Computer safety

For anyone with a computer/computers at home I do encourage several things.
1. Make sure you need to log into the OS. In an IBM style (windows) pc you can also set a BIOS password when you even boot the computer. One can get around it but you have to know how.
2. On a mac make sure you do a back up with time machine or just the files you want to protect/save. for me i would die over lost pictures and music. i’m moving most of my simple documents to online sources since they don’t take up much space. On a PC there is software to make backups. You can leave it connected to the computer or just do daily/weekly/monthly backups and put the hard drive some place safe.
3. if you leave passwords in files on the computer you can protect word/etc files with passwords. you can also just have mnemonics to help remind you of the password instead of typing down the actual password.
4. you can take things a step further and on a PC with windows 7 (pro and ultimate) turn on bitlocker to encrypt the harddrive so even if it put into a new computer they can’t access the info. On a mac you can turn on filevault.
BUT!!!! You must remember the password / key (save it online maybe or stick in a safe deposit box) or you might lose EVERYTHING if you can’t remember the password/key. apple can store your key with three challenge questions.

Anyone gonna try any of this?
[polldaddy poll=5258205]

current rules

Rules I live by
1. Don’t trust anyone, including yourself.
2. Don’t assume they can’t or couldn’t. Anybody can do anything, good and bad.
3. Question everything. (see rule 1)
4. You can’t avoid life. Try and meet it head on.

Rules I want to live by
4. You can’t avoid life. Meet it head on.
4a. Fear is not an option.
5. Love till it hurts/Love like it’s the end

-Santa’s Fallen Angel

life is for learning because the lessons never stop

Trust as defined by Merriam-Webster: assured reliance on the character, ability, strength, or truth of someone or something

When I read that I had to ask myself if I truly trust anyone.

I went back over the current iteration of my own rules of life and was reminded that the very first rule that I created is

1. Don’t trust anyone, including yourself.

The first half was created as a medical student. Those of us that are physicians know full well how cutthroat other students can be. People who believe that putting others down helps to elevate themselves. As ‘they’ say, No Good Deed Goes Unpunished and I was punished a lot. Not that it really changed me much. My residents saw how hard I was working and usually they rewarded me accordingly. There are cutthroat residents as well that are willing to take full credit for your work. I didn’t have or need to backstab since I wasn’t gunning for the number one spot in that rotation nor did I have aspirations for the elite money-making fields in medicine. I’m a pediatrician. Seriously. We’re generally not in this for the money.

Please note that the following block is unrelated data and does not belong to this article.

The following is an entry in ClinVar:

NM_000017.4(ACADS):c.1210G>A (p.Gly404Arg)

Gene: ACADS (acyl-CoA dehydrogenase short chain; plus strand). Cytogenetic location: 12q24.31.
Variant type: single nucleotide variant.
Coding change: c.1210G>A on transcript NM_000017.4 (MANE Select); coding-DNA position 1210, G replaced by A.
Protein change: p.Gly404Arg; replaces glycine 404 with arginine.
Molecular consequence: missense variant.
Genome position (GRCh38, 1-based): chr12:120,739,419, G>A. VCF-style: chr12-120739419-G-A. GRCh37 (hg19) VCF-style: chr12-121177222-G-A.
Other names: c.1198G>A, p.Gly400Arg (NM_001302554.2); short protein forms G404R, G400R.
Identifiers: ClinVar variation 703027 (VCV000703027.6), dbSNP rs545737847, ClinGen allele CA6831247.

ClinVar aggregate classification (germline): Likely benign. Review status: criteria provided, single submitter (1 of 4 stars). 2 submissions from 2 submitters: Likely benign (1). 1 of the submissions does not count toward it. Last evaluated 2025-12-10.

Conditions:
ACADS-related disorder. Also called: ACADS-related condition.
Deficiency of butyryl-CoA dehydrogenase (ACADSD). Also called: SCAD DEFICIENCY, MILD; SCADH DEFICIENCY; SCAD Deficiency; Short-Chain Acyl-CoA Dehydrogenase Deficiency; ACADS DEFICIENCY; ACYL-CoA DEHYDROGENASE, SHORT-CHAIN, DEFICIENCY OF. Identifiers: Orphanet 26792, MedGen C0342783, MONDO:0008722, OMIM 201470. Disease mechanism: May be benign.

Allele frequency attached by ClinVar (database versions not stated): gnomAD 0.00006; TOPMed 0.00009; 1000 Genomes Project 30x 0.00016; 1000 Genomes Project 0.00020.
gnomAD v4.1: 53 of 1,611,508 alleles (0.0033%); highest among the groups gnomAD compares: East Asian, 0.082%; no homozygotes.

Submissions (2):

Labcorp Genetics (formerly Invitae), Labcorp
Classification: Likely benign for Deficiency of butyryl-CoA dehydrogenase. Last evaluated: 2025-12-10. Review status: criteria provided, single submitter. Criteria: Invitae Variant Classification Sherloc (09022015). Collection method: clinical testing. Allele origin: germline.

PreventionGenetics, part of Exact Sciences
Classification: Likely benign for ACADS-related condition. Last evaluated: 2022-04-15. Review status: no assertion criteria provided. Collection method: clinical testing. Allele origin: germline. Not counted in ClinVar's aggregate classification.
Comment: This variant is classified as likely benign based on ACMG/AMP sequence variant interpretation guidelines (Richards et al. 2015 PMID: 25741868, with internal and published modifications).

The second half I added as a physician. Sometimes we make decisions that don’t turn out as we plan. I’ll leave it at that.

No matter how it started the rule applies quite accurately to my non-medical life as well.

In my unfortunate relationship journey I continue to run across the “I won’t call you and you just need to assume that I don’t want to see you anymore.” Not what I consider a mature act from women. Perhaps I just have unrealistic expectations based on their ages and professions. Handling mergers, prosecuting or defending clients, and saving lives apparently doesn’t help someone to achieve a skill to be a good communicator outside of work.

In my most recent endeavor I had the opportunity to go out with another professional. During a conversation on relationships and before I even thought of it, she made it a point to state that the majority of her relationships ended well. One or the other was able to just say it wasn’t working. Wow! A rare oddity. It was a great feeling to believe this.

Unfortunately I was wrong. The last few conversations (paraphrased) were:
1 phone: me: dinner tomorrow? her: i have plans with the family this weekend.
-very plausible.
2. text four days later: me: hope you had a good time with the family. vietnamese this weekend? her: I have reading to catch up on this weekend.
-also plausible. she’s a PhD student but she also told me she’s only been putting in a few hours a day. i had a friend that worked on her PhD. I remember how on/off busy things could get.
3. text today: me: back in town, meet up for coffee? her: I think I see us more like friends. Thank you for your company though.
-finally truth. wonder if she would have said anything?

I admit that I like closure. Too many ideas roll through my head. I know I’m not the swiftest and am concrete too often.

Trust. I wonder if I’m too naive to have believed she would have broken the pattern. Granted we did talk about her problems getting into relationships because she over thinks them and runs them through her mind before they really even start.

Life is interesting. Sometimes it’s the same lesson that we need to relearn again. But is it the right lesson? I feel that I violate my first rule on a daily basis. Part of me doesn’t want to trust but I can’t help myself. And in my next relationship, I’ll trust again and get hurt again. Thankfully, like this, it doesn’t always hurt much. Quite a dilemma though.

-Nirav

update:
while sitting in bed trying to keep from hacking up one of my lungs i came to see a new lesson.. or question. at the end of the end. am i a trustworthy person. no matter what anyone else might say on either side, maybe it’s time to remove the second half of the rule. we make mistakes in life. you learn. you move on. something to ponder over sleep.